For Al Qaeda, meanwhile, disputes with the Islamic State are an opportunity “to reposition themselves as the more rational jihadists,” said Daveed Gartenstein-Ross, a researcher at the Foundation for Defense of Democracies.
The Islamic State’s founder, Mr. Baghdadi, grafted two elements onto his Wahhabi foundations borrowed from the broader, 20th-century Islamist movements that began with the Muslim Brotherhood and ultimately produced Al Qaeda. Where Wahhabi scholars preach obedience to earthly rulers, Mr. Baghdadi adopted the call to political action against foreign domination of the Arab world that has animated the Muslim Brotherhood, Al Qaeda and other 20th-century Islamist movements.
Mr. Baghdadi also borrowed the idea of a restored caliphate. Where Wahhabism first flourished alongside the Ottoman Caliphate, the Muslim Brotherhood was founded shortly after that caliphate’s dissolution, in 1924 — an event seen across the world as a marker of Western ascent and Eastern decline. The movement’s founders took up the call for a revived caliphate as a goal of its broader anti-Western project.
These days, though, even Brotherhood members appear almost embarrassed by the term’s anachronism, emphasizing that they use caliphate as a kind of spiritual idea irrelevant to the modern world of nation-states.
“Even for Al Qaeda, the caliphate was something that was going to happen in the far distant future, before the end times,” said William McCants, a researcher on militant Islam at the Brookings Institution. The Islamic State “really moved up the timetable,” he said — to June 2014, in fact.
Adhering to Wahhabi literalism, the Islamic State disdains other Islamists who reason by analogy to adapt to changing context — including the Muslim Brotherhood; its controversial midcentury thinker Sayed Qutb; and the contemporary militants his writing later inspired, like Ayman al-Zawahri of Al Qaeda. Islamic State ideologues often deem anyone, even an Islamist, who supports an elected or secular government to be an unbeliever and subject to beheading.
“This is ‘you join us, or you are against us and we finish you,’ ” said Prof. Emad Shahin, who teaches Islam and politics at Georgetown University. “It is not Al Qaeda, but far to its right.”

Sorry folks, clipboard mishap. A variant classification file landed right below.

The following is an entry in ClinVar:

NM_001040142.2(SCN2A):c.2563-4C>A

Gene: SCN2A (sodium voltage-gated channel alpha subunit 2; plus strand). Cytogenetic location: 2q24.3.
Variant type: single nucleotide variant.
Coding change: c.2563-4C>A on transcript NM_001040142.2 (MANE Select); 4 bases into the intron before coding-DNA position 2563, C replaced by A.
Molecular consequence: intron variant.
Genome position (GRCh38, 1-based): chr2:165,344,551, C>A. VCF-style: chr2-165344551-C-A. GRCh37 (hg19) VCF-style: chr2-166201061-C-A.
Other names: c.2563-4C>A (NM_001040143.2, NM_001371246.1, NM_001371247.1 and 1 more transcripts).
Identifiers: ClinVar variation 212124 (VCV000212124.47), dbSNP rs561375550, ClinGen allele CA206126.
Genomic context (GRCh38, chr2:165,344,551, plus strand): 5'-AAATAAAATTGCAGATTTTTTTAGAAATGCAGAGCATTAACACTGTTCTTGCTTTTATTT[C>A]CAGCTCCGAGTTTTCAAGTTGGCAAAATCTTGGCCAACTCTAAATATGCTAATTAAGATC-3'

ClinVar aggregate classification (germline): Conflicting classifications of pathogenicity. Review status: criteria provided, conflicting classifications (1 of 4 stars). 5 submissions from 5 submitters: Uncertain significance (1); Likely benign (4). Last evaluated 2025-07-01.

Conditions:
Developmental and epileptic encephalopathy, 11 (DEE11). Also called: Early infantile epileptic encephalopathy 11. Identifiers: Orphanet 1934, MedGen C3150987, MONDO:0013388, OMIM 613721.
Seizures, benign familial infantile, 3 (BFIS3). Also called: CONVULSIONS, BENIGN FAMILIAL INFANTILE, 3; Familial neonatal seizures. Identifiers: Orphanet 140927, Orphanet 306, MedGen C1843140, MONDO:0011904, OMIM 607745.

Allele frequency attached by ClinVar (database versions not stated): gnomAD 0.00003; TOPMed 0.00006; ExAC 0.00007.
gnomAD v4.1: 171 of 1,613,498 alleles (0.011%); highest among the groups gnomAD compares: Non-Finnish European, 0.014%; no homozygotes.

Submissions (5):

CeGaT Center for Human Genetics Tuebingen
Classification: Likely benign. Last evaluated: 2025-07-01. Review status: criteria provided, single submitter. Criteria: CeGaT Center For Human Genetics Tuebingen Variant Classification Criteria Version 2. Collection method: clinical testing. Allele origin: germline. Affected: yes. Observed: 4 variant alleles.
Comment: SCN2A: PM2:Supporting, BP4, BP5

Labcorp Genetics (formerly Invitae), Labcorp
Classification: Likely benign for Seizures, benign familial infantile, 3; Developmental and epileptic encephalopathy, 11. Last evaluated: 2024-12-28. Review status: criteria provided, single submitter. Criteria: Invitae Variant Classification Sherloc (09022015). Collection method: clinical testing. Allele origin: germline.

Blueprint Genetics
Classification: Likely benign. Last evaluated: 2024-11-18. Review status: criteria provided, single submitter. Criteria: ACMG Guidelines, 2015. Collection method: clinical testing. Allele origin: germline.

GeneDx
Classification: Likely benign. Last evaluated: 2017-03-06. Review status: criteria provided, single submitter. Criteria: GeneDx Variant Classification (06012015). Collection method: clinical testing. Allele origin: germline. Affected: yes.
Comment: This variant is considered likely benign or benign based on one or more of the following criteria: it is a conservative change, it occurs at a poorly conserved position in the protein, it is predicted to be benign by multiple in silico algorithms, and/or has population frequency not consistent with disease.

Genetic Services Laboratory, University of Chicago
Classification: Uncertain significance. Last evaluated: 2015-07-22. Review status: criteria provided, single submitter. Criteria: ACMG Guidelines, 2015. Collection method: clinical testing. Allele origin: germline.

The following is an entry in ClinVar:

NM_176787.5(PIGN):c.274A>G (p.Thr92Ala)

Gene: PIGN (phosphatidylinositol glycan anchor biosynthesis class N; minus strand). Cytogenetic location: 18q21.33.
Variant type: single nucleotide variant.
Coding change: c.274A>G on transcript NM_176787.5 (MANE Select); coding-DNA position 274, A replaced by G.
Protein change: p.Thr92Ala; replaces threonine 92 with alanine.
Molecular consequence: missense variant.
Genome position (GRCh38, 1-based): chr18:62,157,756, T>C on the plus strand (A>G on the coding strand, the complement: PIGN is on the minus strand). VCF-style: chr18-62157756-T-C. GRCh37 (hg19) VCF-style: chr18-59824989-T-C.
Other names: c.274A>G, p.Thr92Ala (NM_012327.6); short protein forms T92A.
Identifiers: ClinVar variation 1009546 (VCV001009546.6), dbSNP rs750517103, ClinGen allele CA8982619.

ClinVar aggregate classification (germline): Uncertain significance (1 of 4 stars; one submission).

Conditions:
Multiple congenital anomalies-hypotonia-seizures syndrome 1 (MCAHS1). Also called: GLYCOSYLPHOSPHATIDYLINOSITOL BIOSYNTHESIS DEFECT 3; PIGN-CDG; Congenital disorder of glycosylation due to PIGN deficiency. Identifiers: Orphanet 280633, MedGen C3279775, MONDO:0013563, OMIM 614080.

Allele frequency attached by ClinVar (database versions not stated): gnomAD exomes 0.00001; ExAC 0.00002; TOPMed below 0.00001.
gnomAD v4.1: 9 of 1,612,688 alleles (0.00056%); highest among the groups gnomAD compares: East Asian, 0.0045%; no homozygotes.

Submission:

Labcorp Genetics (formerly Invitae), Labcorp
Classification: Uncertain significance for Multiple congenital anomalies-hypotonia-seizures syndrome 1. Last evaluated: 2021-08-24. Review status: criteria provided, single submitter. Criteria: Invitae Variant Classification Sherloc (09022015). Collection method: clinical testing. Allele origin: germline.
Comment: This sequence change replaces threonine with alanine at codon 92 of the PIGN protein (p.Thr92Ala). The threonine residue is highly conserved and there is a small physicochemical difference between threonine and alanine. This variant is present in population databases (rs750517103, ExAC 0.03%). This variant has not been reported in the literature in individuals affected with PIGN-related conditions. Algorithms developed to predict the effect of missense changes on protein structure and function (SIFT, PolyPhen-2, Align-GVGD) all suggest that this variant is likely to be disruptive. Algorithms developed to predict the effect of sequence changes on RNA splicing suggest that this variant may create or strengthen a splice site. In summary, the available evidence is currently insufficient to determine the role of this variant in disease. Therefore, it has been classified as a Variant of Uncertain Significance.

Some experts note that Saudi clerics lagged long after other Muslim scholars in formally denouncing the Islamic State, and at one point even the king publicly urged them to speak out more clearly. “There is a certain mutedness in the Saudi religious establishment, which indicates it is not a slam dunk to condemn ISIS,” Professor Haykel said.
Finally, on Aug. 19, Sheikh Abdul Aziz al-Sheikh, the Saudi grand mufti, declared that “the ideas of extremism, radicalism and terrorism do not belong to Islam in any way, but are the first enemy of Islam, and Muslims are their first victims, as seen in the crimes of the so-called Islamic State and Al Qaeda.”
Al Qaeda’s ideologues have been more vehement. All insist that the promised caliphate requires a broad consensus, on behalf of Muslim scholars if not all Muslims, and not merely one man’s proclamation after a military victory.
“Will this caliphate be a sanctuary for all the oppressed and a refuge for every Muslim?” Abu Muhammad al Maqdisi, a senior jihadist scholar, recently asked in a statement on the Internet. “Or will this creation take a sword against all the Muslims who oppose it” and “nullify all the groups that do jihad in the name of God?”
Another prominent Qaeda-linked jihadist scholar, Abu Qatada al-Falistini, echoed that: “They are merciless in dealing with other jihadists. How would they deal with the poor, the weak and other people?”
Both scholars have recently been released from prison in Jordan, perhaps because the government wants to amplify their criticism of the Islamic State.